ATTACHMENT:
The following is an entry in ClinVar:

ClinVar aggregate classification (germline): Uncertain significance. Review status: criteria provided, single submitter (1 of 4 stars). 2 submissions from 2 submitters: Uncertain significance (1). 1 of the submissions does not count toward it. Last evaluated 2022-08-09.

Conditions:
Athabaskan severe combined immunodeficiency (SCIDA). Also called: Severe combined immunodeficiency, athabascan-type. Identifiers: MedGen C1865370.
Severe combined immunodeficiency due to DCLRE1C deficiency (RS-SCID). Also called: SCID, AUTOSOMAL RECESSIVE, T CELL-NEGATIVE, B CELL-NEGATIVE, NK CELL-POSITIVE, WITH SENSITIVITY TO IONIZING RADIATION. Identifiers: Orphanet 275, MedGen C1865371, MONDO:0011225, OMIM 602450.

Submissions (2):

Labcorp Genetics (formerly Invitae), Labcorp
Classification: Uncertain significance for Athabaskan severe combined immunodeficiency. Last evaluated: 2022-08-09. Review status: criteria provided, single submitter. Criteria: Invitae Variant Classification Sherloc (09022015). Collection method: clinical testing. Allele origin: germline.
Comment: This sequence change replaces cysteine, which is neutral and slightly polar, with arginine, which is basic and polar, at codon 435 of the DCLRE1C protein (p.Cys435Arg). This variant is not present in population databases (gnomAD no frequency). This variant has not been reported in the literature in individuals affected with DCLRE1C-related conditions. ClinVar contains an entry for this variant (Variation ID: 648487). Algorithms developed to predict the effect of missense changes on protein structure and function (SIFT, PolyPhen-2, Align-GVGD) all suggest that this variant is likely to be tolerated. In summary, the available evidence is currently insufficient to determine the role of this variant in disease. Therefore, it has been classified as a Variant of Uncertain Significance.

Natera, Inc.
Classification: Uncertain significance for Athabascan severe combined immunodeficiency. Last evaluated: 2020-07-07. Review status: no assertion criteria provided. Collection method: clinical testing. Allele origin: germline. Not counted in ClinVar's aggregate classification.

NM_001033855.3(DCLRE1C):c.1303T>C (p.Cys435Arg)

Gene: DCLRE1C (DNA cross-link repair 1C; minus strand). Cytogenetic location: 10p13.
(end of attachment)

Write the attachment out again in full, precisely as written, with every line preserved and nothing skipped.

The following is an entry in ClinVar:

ClinVar aggregate classification (germline): Uncertain significance. Review status: criteria provided, single submitter (1 of 4 stars). 2 submissions from 2 submitters: Uncertain significance (1). 1 of the submissions does not count toward it. Last evaluated 2022-08-09.

Conditions:
Athabaskan severe combined immunodeficiency (SCIDA). Also called: Severe combined immunodeficiency, athabascan-type. Identifiers: MedGen C1865370.
Severe combined immunodeficiency due to DCLRE1C deficiency (RS-SCID). Also called: SCID, AUTOSOMAL RECESSIVE, T CELL-NEGATIVE, B CELL-NEGATIVE, NK CELL-POSITIVE, WITH SENSITIVITY TO IONIZING RADIATION. Identifiers: Orphanet 275, MedGen C1865371, MONDO:0011225, OMIM 602450.

Submissions (2):

Labcorp Genetics (formerly Invitae), Labcorp
Classification: Uncertain significance for Athabaskan severe combined immunodeficiency. Last evaluated: 2022-08-09. Review status: criteria provided, single submitter. Criteria: Invitae Variant Classification Sherloc (09022015). Collection method: clinical testing. Allele origin: germline.
Comment: This sequence change replaces cysteine, which is neutral and slightly polar, with arginine, which is basic and polar, at codon 435 of the DCLRE1C protein (p.Cys435Arg). This variant is not present in population databases (gnomAD no frequency). This variant has not been reported in the literature in individuals affected with DCLRE1C-related conditions. ClinVar contains an entry for this variant (Variation ID: 648487). Algorithms developed to predict the effect of missense changes on protein structure and function (SIFT, PolyPhen-2, Align-GVGD) all suggest that this variant is likely to be tolerated. In summary, the available evidence is currently insufficient to determine the role of this variant in disease. Therefore, it has been classified as a Variant of Uncertain Significance.

Natera, Inc.
Classification: Uncertain significance for Athabascan severe combined immunodeficiency. Last evaluated: 2020-07-07. Review status: no assertion criteria provided. Collection method: clinical testing. Allele origin: germline. Not counted in ClinVar's aggregate classification.

NM_001033855.3(DCLRE1C):c.1303T>C (p.Cys435Arg)

Gene: DCLRE1C (DNA cross-link repair 1C; minus strand). Cytogenetic location: 10p13.